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Old 10-09-11, 02:23 AM   #1
hartmame
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Light Touring/Trekking bike build

I may have made a mistake but I'm going to try to build up a GT ZuM frame for touring.
I have some XT components taken from a bike I don't ride and I have a RSX crankset to add to it. I'm hoping to make it all into a bike with which I can do some light touring.

I picked up a Nashbar touring saddle and some mustache handlebars. I'm thinking of setting it up like the old Bridgestone XO-1. I never road one but I sat on it plenty at my LBS back in the day. Barend shifters and road levers.

Does this sound doable or are there pitfalls I should be aware of?? I've heard this set up isn't the best for long distance touring but I'm hoping it will work out for a weekend length tour.
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Old 10-09-11, 09:59 AM   #2
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You mean moustache bars not good for long distances? I saw a couple with Ortlieb panniers front and back with flat bars saying they had another 30 miles to do. Actually, it's after I saw that couple that I thought of the idea of buying the Nashbar touring frameset.
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Old 10-09-11, 04:54 PM   #3
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It's important to have lots of hand positions on a touring bar. A mustache bar fills that requirement. Double wrap the bars for better ergonomics and comfort.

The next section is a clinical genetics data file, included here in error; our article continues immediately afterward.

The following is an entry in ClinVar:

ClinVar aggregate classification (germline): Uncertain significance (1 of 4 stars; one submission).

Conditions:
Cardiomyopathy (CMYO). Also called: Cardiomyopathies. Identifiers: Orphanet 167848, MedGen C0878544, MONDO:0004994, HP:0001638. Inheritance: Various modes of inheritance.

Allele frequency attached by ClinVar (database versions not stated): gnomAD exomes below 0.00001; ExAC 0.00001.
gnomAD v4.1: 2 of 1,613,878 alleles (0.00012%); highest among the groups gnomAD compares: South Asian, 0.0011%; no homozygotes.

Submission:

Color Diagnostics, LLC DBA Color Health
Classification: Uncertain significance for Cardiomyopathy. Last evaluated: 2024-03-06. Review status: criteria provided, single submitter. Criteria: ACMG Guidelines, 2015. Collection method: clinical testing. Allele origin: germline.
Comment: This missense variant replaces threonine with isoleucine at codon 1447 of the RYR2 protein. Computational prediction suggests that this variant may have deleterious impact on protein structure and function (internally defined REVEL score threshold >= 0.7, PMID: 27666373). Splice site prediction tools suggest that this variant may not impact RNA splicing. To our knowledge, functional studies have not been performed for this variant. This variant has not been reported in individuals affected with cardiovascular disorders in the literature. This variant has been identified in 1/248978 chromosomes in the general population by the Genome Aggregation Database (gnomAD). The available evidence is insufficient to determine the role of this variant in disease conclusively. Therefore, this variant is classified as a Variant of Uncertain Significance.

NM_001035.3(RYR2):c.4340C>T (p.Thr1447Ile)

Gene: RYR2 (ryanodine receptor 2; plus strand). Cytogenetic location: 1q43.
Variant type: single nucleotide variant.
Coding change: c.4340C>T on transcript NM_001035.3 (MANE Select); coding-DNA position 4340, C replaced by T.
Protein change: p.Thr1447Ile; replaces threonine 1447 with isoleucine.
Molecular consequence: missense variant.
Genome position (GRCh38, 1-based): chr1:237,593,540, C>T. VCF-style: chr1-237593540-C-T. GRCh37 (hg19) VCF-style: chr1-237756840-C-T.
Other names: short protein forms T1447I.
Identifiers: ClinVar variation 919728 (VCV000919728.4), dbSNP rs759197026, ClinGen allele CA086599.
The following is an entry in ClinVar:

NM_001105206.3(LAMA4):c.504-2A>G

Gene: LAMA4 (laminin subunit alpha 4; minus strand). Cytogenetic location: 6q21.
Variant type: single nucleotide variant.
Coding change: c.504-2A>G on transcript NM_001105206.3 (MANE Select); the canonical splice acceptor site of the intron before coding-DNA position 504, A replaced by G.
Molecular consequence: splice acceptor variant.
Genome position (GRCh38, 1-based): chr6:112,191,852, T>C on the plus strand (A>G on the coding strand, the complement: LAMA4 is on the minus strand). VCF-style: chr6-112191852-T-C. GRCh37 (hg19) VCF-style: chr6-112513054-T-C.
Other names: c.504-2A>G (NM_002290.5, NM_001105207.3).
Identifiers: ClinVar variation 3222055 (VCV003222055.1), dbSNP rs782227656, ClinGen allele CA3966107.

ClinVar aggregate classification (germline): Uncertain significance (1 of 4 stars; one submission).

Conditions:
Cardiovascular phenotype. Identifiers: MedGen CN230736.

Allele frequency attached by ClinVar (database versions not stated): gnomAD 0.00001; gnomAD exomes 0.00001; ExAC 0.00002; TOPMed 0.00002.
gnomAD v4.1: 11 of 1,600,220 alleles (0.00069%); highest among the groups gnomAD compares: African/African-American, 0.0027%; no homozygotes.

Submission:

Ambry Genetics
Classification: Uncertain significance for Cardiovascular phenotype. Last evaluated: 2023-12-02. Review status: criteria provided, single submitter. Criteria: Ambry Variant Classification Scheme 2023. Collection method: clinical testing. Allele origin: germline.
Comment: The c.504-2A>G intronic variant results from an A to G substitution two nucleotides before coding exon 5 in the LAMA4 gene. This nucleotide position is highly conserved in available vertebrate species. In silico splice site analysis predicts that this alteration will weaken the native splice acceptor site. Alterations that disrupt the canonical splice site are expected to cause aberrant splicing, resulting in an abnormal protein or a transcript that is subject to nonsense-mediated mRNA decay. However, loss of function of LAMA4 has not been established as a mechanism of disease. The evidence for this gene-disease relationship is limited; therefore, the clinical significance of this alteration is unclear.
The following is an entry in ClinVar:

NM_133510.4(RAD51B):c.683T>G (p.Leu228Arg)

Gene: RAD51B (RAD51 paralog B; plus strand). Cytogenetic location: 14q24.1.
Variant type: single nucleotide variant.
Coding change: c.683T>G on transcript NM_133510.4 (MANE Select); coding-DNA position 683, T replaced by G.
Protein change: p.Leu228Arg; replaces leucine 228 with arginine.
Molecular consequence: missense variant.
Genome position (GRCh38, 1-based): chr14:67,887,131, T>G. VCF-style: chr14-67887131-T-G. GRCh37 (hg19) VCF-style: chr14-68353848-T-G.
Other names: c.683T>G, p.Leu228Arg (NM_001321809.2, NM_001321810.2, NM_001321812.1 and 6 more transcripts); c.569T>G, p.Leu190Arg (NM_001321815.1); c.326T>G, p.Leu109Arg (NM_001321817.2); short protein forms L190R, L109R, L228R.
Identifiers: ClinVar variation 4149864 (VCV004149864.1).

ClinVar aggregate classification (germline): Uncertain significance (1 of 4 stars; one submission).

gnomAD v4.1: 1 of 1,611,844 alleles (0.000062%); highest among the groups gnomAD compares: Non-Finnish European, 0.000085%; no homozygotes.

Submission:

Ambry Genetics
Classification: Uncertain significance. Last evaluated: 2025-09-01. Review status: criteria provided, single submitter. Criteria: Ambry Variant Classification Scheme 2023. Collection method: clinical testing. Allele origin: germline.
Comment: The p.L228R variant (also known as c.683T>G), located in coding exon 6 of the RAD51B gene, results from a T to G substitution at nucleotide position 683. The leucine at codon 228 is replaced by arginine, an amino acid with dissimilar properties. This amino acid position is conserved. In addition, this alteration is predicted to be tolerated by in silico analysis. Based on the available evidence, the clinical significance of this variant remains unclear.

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Old 10-09-11, 08:58 PM   #4
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Quote:
Originally Posted by Cyclebum View Post
It's important to have lots of hand positions on a touring bar. A mustache bar fills that requirement. Double wrap the bars for better ergonomics and comfort.
Mustache bars are very sensitive to setup (in my experience), and until you have them dialed in just right, they can me miserable. Just using them on the wrong bike can make them almost useless.

They need a bike with a short top tube, trying to fit them onto a mountain bike almost always ends poorly. The already long top tube of most mountain bikes combined with the several centimeters of extra reach of a mustache bar makes them very uncomfortable in the hoods. Because the reach to the hoods is too much to be comfortable, you end up spending your time in the low reach, swept back parts where you can be very comfortable, but aren't great for long distances.

Once you have them set up, keep on tweaking them; moving my brake levers less than a centimeter, and tilting the bars a few degrees made the difference between my hands going numb for a week, and absolute comfort.
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Old 10-09-11, 09:30 PM   #5
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I have found my trekking bar setup, best, being a few inches above the saddle,
and fairly close..
Perhaps that would be true for the Mustache bars as well ..
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Old 10-13-11, 09:32 PM   #6
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Thanks for the information. I had already heard to set the bars close so I picked up a short stem. I could probably go shorter still if I have trouble with the reach. The ZuM frame touts itself as a 26" hybrid. I'll check out the top tube length and see how it compares to my MTB.

The RSX crank should be OK with the rest of the XT components??
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